Concerning the subject of sacrifices in conjunction with the new covenant, my study of the new covenant from the old covenant perspective (old testament perspective) is that even under the old covenant, a new aspect of it was foretold in Deuteronomy 30:1-8. Israel would return and obey; in response the LORD would circumcise their heart. I see the prophecies of a new heart and new spirit for Israel to be connected with the everlasting covenant in Jeremiah 32:40 and Ezekiel 37:26 and the new covenant in Jeremiah 31. I don’t see any reason to separate a future, everlasting covenant that the LORD promises to make with Israel from the new covenant that the LORD promises to make with Israel. This leads me to believe that the new covenant includes the same provisions as the old covenant. The new covenant was made with Israel, confirmed in the presence of the believing remnant of Israelite believers. Later, Gentiles were allowed to participate in the New Covenant with Israel on equal terms without becoming members of the nation of Israel. Israel looks forward to a national repentance and national conversion thereby nationally participating in the New Covenant.
So to get to the point, the verses in Hebrews to which you refer I see quite differently. The Old Covenant was based on “will you do what God says?” The people responded “yes”. They didn’t obey therefore God chastised them. The New Covenant is based on “did Christ obey”? The answer is “yes”. Do you then believe in Christ? That’s how one participates in the New Covenant : by faith. Christ’s sacrifice is the only sacrifice necessary for sins. But if God plans on fulfilling His Word concerning the everlasting covenant in concomitance with the new covenant, then the future restoration of the nation of Israel is a reality which the LORD will bring about. So to try to sum up, it is simply the way of participation which has been made new.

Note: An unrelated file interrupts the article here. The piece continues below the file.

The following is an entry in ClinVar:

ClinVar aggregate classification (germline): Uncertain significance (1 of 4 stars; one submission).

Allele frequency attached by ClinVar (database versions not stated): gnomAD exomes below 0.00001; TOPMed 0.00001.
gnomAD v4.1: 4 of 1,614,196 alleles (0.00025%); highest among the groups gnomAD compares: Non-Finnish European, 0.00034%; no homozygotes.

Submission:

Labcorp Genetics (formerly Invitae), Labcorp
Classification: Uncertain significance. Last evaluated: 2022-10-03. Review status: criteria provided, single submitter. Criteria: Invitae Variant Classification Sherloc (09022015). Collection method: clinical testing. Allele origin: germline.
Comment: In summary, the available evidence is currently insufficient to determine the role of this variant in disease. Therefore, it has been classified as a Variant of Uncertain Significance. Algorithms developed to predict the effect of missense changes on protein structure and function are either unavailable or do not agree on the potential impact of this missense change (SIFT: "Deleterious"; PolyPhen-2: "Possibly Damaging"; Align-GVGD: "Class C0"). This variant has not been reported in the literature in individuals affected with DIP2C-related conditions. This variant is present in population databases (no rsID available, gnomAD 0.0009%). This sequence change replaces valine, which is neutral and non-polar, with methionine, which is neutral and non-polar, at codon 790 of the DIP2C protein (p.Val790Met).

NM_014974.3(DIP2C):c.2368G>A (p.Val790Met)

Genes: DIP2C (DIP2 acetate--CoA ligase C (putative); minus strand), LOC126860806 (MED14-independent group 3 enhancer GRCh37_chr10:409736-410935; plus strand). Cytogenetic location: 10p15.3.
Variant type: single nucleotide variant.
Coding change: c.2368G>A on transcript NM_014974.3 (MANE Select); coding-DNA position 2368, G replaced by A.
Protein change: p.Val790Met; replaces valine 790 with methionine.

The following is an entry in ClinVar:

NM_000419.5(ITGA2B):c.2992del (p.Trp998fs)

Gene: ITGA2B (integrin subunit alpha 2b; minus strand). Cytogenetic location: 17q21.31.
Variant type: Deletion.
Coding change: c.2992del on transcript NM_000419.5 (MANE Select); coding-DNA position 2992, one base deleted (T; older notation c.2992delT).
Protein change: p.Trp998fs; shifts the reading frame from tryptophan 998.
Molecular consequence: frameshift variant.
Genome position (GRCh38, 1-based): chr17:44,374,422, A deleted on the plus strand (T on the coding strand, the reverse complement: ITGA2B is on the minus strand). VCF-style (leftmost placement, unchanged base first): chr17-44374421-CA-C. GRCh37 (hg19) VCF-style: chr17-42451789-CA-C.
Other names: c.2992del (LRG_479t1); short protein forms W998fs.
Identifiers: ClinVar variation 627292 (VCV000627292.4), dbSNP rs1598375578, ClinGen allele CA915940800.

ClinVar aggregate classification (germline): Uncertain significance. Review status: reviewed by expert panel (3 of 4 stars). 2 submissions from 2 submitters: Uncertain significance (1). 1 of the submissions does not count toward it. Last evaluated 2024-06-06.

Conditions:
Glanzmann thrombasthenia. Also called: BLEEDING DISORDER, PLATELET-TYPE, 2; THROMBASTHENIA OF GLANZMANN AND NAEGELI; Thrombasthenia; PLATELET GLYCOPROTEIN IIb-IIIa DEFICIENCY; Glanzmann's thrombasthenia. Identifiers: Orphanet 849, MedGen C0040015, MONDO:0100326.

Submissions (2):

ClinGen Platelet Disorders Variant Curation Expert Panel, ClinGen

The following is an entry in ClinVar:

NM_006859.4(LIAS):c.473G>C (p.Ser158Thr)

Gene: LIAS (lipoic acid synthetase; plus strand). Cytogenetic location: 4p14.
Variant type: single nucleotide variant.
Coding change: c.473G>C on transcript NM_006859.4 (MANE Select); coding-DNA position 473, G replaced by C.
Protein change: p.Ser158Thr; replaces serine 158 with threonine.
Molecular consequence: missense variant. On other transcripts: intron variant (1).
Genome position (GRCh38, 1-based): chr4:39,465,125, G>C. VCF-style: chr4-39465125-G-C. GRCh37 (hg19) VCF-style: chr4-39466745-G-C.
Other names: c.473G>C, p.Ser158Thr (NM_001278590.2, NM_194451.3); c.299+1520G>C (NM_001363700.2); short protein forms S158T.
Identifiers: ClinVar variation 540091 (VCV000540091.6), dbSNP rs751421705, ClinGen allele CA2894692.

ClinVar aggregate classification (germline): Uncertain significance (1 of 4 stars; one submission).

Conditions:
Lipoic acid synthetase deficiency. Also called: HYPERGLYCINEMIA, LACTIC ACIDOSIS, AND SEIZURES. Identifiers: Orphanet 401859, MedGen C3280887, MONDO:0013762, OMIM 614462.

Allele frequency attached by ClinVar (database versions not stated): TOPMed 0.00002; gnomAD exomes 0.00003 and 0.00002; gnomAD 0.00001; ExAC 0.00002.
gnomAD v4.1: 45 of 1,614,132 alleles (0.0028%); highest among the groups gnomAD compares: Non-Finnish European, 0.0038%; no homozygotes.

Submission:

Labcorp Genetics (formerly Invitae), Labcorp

Concerning the temple, yes I am assuming that the temple is physical. I think the physical location, physical dimensions, and physical accouterments all make this a fair assumption. I don’t read in the passage any spiritual characteristics or symbolism, and the New Testament has no quotation of this passage as being fulfilled in the church.
As far as retrospective versus prospective goes, my response was to clarify that these are not mutually exclusive ideas. It doesn’t have to be one or the other. Sacrifices from the time of Adam forward looked back to the fall, the death of mankind, but forward to a redeemer. From Noah onward, they looked back to the fall and to God’s grace in sparing the human race, and looked forward to a redeemer. From Passover onward, they looked back to the fall, the flood, and to redemption of the nation of Israel as God purchased a people for Himself. They also looked forward to a redeemer now revealed to be a spotless lamb. The Israelites were instructed to keep the Passover every year because of what God had done in the past. If children asked why they were having the feast, God had a prepared statement for the Israelites to explain to their children. It was because of what God had done in the past that they were sacrificing the Passover lamb.
What does the redemptive/historical view consist of?
What is meant by “meta-narrative”?
Have fun and stay busy – Luke 19:13
-The Orange Mailman
This is where the dialogue ended. I never received any other response from Jason. BTW, thanks to my ONE FRIENDS Jim for explaining what Meta-Narrative means. I had forgotten about my inquiry of the term until I was reading my response to Jason again. It was actually just this past Sunday that Jim mentioned it in his Sunday School lesson. Then after evening service, Jim explained it a bit more fully. I’d still like to know what the redemptive/historical view consists of though. Anybody?
P.S. That evening, Pastor Shane had preached on Dispensationalism versus Covenant Theology for his sermon. I still can’t call myself a dispensationalist. And now I understand a bit more as to why. I’ll have more on that after this series.